The Promise of the Revolution Four Years on: Egyptian Youth Working for the Butterfly Effect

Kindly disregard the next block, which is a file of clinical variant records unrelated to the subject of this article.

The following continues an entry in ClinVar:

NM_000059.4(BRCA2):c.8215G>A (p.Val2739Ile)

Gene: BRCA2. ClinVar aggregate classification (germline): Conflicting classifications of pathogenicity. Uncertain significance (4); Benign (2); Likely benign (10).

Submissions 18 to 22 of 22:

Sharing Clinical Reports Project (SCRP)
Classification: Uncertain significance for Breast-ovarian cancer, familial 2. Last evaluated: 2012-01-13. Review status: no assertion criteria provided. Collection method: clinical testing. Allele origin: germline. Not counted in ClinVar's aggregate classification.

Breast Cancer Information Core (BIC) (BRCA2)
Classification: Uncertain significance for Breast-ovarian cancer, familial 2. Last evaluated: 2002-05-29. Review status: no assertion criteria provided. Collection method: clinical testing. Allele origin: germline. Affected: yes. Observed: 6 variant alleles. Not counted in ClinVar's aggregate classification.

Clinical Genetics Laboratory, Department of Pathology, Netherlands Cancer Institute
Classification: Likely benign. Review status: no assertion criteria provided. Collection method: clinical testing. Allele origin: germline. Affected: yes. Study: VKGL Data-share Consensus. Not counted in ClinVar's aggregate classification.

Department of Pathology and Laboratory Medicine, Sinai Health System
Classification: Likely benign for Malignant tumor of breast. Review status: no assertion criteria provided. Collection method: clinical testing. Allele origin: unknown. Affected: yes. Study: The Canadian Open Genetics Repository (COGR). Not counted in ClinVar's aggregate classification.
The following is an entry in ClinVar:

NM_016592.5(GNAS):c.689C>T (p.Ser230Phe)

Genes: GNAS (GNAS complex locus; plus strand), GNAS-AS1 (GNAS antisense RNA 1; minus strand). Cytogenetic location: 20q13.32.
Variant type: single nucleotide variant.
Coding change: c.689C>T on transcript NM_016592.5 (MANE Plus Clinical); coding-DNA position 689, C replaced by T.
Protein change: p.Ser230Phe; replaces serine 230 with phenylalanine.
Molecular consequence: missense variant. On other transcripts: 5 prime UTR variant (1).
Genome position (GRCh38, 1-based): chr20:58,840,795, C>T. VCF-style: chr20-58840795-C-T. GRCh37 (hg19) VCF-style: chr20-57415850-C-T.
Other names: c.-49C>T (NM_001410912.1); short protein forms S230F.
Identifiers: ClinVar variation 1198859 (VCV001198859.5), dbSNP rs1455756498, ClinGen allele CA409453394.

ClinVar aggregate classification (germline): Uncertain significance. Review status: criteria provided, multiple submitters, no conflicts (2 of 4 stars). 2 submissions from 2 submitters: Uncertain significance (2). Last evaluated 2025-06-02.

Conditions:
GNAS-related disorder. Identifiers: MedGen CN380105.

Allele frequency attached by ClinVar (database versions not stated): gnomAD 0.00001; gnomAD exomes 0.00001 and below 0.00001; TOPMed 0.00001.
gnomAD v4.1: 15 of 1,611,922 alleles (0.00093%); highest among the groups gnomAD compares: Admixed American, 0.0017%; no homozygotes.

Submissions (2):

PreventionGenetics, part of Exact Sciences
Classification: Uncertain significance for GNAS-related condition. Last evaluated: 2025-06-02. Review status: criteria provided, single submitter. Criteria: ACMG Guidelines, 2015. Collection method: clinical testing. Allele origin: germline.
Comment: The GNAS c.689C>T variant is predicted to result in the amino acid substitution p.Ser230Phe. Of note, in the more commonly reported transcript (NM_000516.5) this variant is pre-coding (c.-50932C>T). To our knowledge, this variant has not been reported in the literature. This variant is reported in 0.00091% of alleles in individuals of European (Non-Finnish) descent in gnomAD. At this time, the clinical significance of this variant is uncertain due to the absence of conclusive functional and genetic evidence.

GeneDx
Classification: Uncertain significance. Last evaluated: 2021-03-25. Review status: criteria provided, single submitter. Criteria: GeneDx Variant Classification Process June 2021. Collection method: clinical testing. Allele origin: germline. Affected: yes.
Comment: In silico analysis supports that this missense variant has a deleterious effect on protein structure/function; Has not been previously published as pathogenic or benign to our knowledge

This article explores the experience of being young, Egyptian, supportive of the 2011 revolution, and active in civil society in the post-revolutionary period in Cairo and Alexandria, looking into aspects of continuity and change that shape this experience. It draws on ve life histories and aims to understand the reasons behind youth’s engagement in the revolution beyond the framework of youth economic exclusion. e data was approached using a mixed theoretical framework, which encompasses youth- fulness (Bayat) and a heuristic, as opposed to analytic, use of social generations (Mannheim). e participants were invariably guided by a concern with everyday politics in their engagement with the revolution and the civil society. eir expectations of the revolution and visions of positive change are, however, very diverse. Socioeconomic exclusion does not appear as a driving force for their engagement in the revolution, showing it is not the universal fate of Egyptian youth but one shaped by class and physical location. In terms of continuity and change, the experience of being young and active in civil society in Egypt continues to be shaped by class, while a major change happened when the military took over the country in July 2013, spurring the critical participants to re-examine and sometimes tone down their engagement, experiencing a strong sense of exclusion. Another change that dates pre-rev- olution is the youth’s increased socio-political capital through aptitude in horizontal organizing, use of new technologies for activism, political reasoning beyond traditional ideological or societal divides, and propensity to criticize and speak back to power. e impacts of this change were still felt at the time of the interviews. 
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